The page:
Were The Jedi Flawed?

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The last few episodes of The Clone Wars have brought up a topic that is not often discussed among Star Wars fans. Was the Jedi Order at the time of the Clone Wars ultimately flawed? Did it fall short of being true to its ideals? Did it ignore the suffering of many, hidden behind its own image of self-righteousness, or did it even indirectly contribute to it? Did it do so by focussing on the war, on defending the status quo of a Republic that had already ceased to be what it should have been? Had it forgotten that there were other, equally, if not more important ways of maintaining peace and justice than swinging lightsaber in the front lines?

Easy To Idealise The Dead

Many avoid this topic and many are scandalised by the very suggestion that the Jedi could be blamed for anything. After all, this is how we were introduced to the Jedi in A New Hope: the paragons of light, guardians of peace et cetera. For that reason, some may think the portrayal of Jedi as in any way imperfect nearly a blasphemy. They may either overlook the flaws of the Jedi in the prequel trilogy (which in turn could lead to complete shock and anger when the sequel trilogy said such things out loud), or criticise the prequel trilogy for showing a picture different from the ideal they imagined.

The problem with the Jedi is this. We were introduced to them when they were already all dead. It is easy to idealise someone when they are already dead. That goes even for our world, both for famous figures and for movements or cultures. Fans of Norse mythology may be idealising the Vikings and their society, focussing for example on its equality aspects and ignoring the whole burning and pillaging thing. Christians may look to the ideals of the early church as the picture of a harmonious community, but ignore the fact that even its first members argued with each other just like normal people do, as evidenced in all their letters.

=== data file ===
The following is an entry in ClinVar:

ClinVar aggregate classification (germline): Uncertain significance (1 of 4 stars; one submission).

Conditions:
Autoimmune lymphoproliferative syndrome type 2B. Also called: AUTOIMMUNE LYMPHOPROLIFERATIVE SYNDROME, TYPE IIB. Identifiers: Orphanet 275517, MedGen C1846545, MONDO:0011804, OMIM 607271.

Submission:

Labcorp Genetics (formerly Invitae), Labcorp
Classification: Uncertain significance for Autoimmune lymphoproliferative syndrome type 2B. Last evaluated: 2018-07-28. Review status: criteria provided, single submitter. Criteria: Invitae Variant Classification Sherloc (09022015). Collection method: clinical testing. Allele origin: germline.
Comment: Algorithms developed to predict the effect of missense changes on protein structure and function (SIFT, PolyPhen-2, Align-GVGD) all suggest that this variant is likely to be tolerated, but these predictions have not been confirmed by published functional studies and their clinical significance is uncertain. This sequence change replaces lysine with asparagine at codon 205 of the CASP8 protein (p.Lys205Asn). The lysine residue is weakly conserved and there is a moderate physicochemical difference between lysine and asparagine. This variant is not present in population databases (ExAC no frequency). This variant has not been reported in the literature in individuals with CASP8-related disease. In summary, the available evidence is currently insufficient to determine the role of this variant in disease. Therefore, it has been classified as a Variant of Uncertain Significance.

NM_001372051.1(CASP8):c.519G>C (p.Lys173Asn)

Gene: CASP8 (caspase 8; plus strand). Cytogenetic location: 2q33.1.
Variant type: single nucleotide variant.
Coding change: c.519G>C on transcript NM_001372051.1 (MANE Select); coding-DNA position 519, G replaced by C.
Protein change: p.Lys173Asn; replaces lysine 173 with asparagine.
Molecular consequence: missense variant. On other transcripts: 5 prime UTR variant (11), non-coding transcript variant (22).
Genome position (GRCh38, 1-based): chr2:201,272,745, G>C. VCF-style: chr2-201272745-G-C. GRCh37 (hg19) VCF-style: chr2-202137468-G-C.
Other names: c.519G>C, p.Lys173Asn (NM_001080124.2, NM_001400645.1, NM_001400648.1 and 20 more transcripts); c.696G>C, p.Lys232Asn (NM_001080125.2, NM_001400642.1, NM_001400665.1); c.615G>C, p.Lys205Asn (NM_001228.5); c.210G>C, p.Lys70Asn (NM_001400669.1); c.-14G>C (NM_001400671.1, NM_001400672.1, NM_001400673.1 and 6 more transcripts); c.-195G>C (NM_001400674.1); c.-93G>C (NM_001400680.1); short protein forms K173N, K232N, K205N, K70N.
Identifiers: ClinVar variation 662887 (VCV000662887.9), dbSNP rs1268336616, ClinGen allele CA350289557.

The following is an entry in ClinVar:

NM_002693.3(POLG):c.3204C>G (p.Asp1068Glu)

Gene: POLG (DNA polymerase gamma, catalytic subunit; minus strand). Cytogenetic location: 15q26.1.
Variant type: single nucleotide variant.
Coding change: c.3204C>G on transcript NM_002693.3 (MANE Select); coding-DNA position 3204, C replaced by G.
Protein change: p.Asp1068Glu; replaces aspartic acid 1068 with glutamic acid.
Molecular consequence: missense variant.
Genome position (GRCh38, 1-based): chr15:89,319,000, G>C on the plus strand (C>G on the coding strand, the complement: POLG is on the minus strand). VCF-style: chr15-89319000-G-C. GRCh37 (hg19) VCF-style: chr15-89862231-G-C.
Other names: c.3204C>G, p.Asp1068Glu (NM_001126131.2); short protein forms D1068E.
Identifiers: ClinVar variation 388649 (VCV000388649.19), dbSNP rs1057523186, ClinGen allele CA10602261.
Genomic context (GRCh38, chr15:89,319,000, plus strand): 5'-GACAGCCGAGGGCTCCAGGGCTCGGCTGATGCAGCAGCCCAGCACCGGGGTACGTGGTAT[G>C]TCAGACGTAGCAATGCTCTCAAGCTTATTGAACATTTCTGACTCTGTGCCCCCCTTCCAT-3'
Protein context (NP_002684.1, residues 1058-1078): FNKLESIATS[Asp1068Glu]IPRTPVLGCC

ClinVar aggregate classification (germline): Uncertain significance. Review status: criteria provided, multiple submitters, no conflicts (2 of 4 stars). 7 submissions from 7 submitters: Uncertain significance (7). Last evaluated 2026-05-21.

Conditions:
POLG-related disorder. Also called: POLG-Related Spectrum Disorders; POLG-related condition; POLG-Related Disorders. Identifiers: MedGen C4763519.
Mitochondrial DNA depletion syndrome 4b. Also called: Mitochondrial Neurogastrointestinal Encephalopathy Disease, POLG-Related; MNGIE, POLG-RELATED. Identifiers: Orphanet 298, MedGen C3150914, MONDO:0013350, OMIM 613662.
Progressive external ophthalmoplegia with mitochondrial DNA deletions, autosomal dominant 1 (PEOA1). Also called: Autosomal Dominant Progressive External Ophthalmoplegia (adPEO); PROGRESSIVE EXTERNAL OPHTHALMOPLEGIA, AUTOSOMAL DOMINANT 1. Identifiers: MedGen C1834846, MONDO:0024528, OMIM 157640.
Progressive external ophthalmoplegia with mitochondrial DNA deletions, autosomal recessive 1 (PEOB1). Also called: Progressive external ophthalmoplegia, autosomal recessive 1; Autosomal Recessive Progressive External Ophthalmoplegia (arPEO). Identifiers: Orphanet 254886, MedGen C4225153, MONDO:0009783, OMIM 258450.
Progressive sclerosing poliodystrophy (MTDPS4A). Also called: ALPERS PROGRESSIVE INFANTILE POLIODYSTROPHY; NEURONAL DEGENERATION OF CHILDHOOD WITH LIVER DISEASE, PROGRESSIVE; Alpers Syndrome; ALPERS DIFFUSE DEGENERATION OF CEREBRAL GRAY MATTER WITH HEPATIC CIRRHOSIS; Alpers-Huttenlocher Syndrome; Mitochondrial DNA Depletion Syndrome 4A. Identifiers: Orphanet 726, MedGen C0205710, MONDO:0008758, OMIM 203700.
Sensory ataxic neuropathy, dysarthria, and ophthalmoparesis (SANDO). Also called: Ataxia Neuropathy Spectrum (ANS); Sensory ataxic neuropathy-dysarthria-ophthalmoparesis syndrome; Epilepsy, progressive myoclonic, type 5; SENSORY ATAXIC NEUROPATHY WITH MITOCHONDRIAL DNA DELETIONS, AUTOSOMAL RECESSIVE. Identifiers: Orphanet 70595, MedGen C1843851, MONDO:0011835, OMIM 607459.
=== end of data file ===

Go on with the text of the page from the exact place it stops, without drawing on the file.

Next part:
The Jedi Are Just Human (or Twi’lek)

The boring truth every history student learns at one point is that there has never been an ideal culture on Earth. Humans have always been humans, and in terms of behaviour patterns, majority of them lived the same way people live now – being nice to neighbours and mean to neighbours, giving in to pressure but occasionally standing up. There is no reason to think the Jedi were any different. Just humans, twi’leks, or togrutas with their flaws, and the flaws any institution can have.

Yes, they were supposed to be the noble knightly order with their high moral ideals. Nobody is contesting that. But in practice, they didn’t differ from the Samurai with their code of honour, or from the members of Christian church or from Buddhist monks or anything similar you can think of. In theory, every adherent of these belief systems is called upon to work towards easing the suffering of those around, but in practice, they often fall short. They may do a lot of good, just like the Jedi did. The Jedi protected millions of innocents from being massacred by droids or enslaved by Hutts. But at the same time, there were millions of others they overlooked, and sometimes even indirectly contributed to their suffering. Such as when they helped the Chancellor to run the war that had left millions of beings homeless, impoverished, not to mention dead. And they did so while defending an institution – the Republic – whose ideals may have been noble as well, but where, in practice, corruption thrived and plenty of things demanded fixing.